I am seriously thinking about getting a spot for emergency use, and for friends and family to track me on extended paddling trips. If some of you have some experience with this device and/or opinions about it give them.
I bought one last May and used it very little until a trip to IR in September. It worked properly for 2 days. I wore it in my PFD pocket, it was never immersed, although they claim it can be, I dried it off each afternoon and it only worked for the first two days. After that I got the light indicating it was malfunctioning (low battery lights are different and the batteries last forever…just the same, I tried changing them anyway) After arriving home it still didn’t work so I left it sitting out in the sun for 6 hours. It apparently dried out and began working again, but I sent it in anyway so they could look inside to check for water damage. Customer service was only fair as they did not respond at all to my complaints about the device not being reliable but they got the unit back to me quickly. I will only use it in a dry bag in the future and only as a back up device rather than the emergency device they claim it is. I was disappointed in it and the anxiety it caused for folks at home who were expecting to be able to track our progress as well as being assured we were OK. If it were truly waterproof and reliable I think it would be a great thing to have, which is why I bought it.
Hi Sharon, thanks for your input. I was wondering how your trip to IR went. I’d enjoy hearing about the trip. Have you considered writing up a trip report and posting it on pnet?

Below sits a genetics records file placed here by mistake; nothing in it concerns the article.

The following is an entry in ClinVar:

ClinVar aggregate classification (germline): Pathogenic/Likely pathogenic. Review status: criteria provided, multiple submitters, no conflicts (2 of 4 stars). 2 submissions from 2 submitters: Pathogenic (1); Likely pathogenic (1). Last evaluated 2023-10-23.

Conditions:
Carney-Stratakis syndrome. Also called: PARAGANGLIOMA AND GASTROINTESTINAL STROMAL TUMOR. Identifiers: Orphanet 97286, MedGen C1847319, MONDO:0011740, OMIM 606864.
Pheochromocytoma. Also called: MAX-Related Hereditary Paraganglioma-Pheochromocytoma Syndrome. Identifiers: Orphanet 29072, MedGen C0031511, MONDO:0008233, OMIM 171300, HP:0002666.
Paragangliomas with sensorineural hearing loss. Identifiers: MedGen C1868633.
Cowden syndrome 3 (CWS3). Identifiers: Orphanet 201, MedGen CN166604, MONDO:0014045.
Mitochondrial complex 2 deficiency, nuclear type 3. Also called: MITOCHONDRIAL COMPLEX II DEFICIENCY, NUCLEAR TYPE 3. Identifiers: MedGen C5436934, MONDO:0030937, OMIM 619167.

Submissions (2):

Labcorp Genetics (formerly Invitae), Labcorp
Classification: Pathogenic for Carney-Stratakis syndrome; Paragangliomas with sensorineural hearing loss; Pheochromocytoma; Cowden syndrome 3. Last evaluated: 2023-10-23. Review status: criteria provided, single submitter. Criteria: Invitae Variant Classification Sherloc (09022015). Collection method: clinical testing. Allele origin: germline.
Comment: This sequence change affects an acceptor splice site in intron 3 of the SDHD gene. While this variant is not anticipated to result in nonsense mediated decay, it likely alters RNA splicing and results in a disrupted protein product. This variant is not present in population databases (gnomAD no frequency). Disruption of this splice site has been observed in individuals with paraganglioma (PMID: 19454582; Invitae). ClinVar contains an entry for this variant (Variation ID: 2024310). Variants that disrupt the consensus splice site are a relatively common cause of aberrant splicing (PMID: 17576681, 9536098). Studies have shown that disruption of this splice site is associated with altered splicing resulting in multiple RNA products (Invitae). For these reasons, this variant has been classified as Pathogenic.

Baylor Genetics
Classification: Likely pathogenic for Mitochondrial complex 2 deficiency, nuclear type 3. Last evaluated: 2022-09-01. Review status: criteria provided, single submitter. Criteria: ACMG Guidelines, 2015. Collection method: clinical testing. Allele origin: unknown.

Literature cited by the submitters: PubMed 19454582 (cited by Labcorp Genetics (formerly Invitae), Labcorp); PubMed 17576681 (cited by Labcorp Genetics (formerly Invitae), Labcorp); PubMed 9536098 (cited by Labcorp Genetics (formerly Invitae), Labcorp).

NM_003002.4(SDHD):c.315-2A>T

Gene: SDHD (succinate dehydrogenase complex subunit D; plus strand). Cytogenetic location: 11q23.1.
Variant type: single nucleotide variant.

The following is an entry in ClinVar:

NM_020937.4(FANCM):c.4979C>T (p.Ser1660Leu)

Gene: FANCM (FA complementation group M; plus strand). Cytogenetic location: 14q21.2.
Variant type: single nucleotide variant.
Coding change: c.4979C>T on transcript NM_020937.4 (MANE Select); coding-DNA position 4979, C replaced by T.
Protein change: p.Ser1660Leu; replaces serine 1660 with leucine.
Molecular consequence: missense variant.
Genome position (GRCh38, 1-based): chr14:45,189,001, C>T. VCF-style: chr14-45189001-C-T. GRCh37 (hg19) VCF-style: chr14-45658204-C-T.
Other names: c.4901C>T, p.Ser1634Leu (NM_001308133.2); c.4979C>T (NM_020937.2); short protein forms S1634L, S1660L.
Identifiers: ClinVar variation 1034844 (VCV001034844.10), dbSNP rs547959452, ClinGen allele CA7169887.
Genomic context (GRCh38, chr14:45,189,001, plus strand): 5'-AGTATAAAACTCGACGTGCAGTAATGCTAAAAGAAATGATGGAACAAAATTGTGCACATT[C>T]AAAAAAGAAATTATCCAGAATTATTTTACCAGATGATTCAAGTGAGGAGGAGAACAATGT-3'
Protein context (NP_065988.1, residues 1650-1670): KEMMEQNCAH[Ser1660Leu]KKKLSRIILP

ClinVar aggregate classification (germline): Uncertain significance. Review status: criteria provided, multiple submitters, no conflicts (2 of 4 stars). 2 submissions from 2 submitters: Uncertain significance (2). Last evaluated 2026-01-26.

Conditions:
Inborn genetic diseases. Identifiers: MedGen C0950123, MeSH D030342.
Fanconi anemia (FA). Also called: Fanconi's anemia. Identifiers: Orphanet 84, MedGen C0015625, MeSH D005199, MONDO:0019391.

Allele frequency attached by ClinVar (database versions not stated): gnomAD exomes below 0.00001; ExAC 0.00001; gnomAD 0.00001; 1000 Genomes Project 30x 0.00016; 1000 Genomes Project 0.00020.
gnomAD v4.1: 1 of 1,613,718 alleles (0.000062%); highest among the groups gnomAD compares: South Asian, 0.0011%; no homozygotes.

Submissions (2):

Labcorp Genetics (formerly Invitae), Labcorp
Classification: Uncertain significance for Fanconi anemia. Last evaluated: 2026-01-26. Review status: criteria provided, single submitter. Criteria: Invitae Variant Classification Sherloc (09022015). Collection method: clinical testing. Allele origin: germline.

If you get one, make sure you play with it a few times. The email that they send may get filtered out to a junk mail folder. That’s simple to fix. I’ve immersed mine several times and had no issues. It worked as advertised and my little support crew was able to track me w/ no issues. I didn’t opt for the auto tracking function - would hit the send button when it crossed my mind.
It worked great and was a good supplement to my peace of mind. Mainly, it was a locating device and a simple way to send an “I’m OK” message to the crew.
We’re going to Brazil on a kayak trip next year and will be completely out of cellphone range for the trip. I don’t want to rent and carry a satellite phone either. It’ll be nice to let our families know that we’re OK during the trip.
How many times did you use the unit before you started your trip? Did you test it to insure it transmitted properly, was waterproof, and that it was sealed properly after installation of the batteries?
we used it
on two shorter trips prior to that. One was just to get an idea of how it works (pretty simple) and all transmissions were successful, about 10 over a 3 day period. The second trip was a wilderness trip on Lake Superior. My husband had it in the pocket on his spray skirt. We had fairly calm conditions so it didn’t get very wet. As on the first trip, all of our transmissions were successful. Both times we sent them from as many different places as we could. For the IR trip the batteries were the required lithium type, brand new and the spare batteries didn’t change anything. The light signal did not indicate low batteries, just malfunction. It’s a simple device to operate as long as it has an unobstructed view of the sky. It worked fine for the first two days, but it would have been nice if it had worked for the whole week.